Chernobyl Malfunction; fires raise radiation levelsgreenspun.com : LUSENET : Grassroots Information Coordination Center (GICC) : One Thread
HOME: US: WIRE STORY Malfunction at 1986 nuclear disaster site; fires raise radiation levels 3.52 p.m. ET (2003 GMT) May 17, 2000 By Barry Schweid, Associated Press
WASHINGTON (AP) A malfunction in a steam pipeline has forced officials at the Chernobyl nuclear power plant in Ukraine to cut power back 50 percent, even as forest fires spread the remnants of radiation from a 1986 disaster at the plant, a U.S. official said Wednesday.
The new malfunction caused a turbo generator in the reactor to switch off. Only one reactor was in operation. Repairs are expected to take until Saturday to complete, the official said.
Officials in Kiev denied there were any problems at the plant.
The U.S. official said there is no evidence of radiation as a result of the malfunction.
But, at the same time, the official said, forest fires in the area had caused the circulation into the air of remnants of radiation in roots and stems of plants, with the result that the radiation level in Kiev was elevated slightly,
The official, speaking on condition of anonymity, called the malfunction a glitch that disabled the sixth turbo generator in the reactor. As a result, the reactor was powered down to about 50 percent, the official said.
In Kiev, officials denied that the power had been cut back by half. Plant duty officer Andriy Bilyk said "this is complete nonsense. There are no problems. The reactor is working in a normal regime.''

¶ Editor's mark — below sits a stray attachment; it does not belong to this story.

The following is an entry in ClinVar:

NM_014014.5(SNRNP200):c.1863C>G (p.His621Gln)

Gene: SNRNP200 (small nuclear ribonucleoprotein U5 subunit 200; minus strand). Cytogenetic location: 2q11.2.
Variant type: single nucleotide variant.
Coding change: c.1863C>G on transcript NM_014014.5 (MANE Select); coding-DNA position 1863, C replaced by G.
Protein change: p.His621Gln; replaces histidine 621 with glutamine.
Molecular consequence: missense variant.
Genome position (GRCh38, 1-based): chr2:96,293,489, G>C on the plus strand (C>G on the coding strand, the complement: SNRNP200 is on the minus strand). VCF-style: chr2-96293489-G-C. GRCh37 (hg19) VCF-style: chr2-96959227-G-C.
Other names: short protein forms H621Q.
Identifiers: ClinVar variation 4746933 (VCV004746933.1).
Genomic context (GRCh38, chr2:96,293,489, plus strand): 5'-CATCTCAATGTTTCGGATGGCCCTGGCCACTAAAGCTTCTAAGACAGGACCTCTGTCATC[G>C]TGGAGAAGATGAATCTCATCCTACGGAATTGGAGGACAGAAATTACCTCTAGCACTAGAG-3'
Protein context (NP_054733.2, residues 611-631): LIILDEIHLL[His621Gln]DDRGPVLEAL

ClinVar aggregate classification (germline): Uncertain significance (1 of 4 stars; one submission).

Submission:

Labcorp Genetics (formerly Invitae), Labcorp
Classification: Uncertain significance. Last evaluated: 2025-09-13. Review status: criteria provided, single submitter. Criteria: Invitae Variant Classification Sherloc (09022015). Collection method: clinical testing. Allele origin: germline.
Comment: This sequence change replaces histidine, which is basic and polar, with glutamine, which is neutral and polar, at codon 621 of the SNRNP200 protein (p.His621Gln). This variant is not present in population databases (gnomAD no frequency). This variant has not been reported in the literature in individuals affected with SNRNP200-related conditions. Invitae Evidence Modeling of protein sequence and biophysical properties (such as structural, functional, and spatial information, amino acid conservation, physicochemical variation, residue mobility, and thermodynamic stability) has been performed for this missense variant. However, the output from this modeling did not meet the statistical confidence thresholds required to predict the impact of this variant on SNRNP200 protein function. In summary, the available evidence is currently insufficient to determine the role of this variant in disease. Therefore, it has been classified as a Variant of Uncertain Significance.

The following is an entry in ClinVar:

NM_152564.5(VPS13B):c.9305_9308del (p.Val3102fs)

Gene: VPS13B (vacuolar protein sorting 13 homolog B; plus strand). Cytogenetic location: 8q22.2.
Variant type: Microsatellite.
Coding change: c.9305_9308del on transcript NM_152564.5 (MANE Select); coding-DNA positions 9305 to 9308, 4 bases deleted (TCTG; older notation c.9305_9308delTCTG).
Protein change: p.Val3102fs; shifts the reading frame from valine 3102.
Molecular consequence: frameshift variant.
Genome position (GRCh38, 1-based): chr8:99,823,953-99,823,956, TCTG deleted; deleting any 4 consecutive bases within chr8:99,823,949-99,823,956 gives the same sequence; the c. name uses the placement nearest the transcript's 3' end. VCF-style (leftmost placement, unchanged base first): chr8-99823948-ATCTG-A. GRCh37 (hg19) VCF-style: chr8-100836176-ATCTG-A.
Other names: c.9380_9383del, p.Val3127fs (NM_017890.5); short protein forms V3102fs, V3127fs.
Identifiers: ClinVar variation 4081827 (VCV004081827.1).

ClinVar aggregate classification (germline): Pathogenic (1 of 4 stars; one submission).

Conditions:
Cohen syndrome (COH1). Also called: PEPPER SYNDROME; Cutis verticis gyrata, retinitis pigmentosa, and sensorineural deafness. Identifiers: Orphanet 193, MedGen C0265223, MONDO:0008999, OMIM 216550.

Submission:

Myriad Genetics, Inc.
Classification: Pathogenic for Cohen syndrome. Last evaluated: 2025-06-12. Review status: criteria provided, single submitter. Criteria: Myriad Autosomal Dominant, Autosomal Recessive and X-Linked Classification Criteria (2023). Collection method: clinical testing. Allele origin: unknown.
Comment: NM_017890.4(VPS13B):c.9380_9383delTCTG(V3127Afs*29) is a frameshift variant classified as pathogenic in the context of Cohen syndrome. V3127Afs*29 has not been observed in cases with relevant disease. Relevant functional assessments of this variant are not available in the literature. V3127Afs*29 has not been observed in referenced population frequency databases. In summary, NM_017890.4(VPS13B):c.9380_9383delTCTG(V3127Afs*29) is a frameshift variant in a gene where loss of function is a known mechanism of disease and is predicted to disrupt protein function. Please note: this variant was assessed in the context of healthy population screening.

President Clinton is due to visit Kiev June 6 after summit talks in Moscow with Russian President Vladimir Putin.
A White House official said there were no radiation concerns at this point.
The official, speaking on condition of anonymity, said there was no reason for Clinton to change plans.
It's not a big crisis, the official said, adding: It does not appear to be serious.
Last week, after meeting here with Ukrainian Prime Minister Viktor Yushchenko, Secretary of State Madeleine Albright said funds would be raised in Germany in July for the construction of a new cover for the plant.
Albright said the minister had reaffirmed a promise by President Leonid Kuchma to close the last Chernobyl reactor by the end of the year.
A cover for the plant was built after the disaster, but it is considered unstable. Some $360 million, in addition to 400 million already raised, is needed for the new cover.
The Chernobyl disaster caused an estimated 4,000 deaths among those who took part in the cleanup and 70,000 people were disabled by radiation, according to Ukrainian government data.
Malfunctions are frequent at nuclear power plants in the former Soviet Union, including the one at Chernobyl, and that forced a temporary halt or reduction of output. Most do not release radiation and are quickly repaired.
There were four completed reactors at Chernobyl. One was destroyed in the 1986 explosion, one was damaged in a fire in 1991 and one was closed subsequently, leaving only one in operation
-- Martin Thompson (firstname.lastname@example.org), May 17, 2000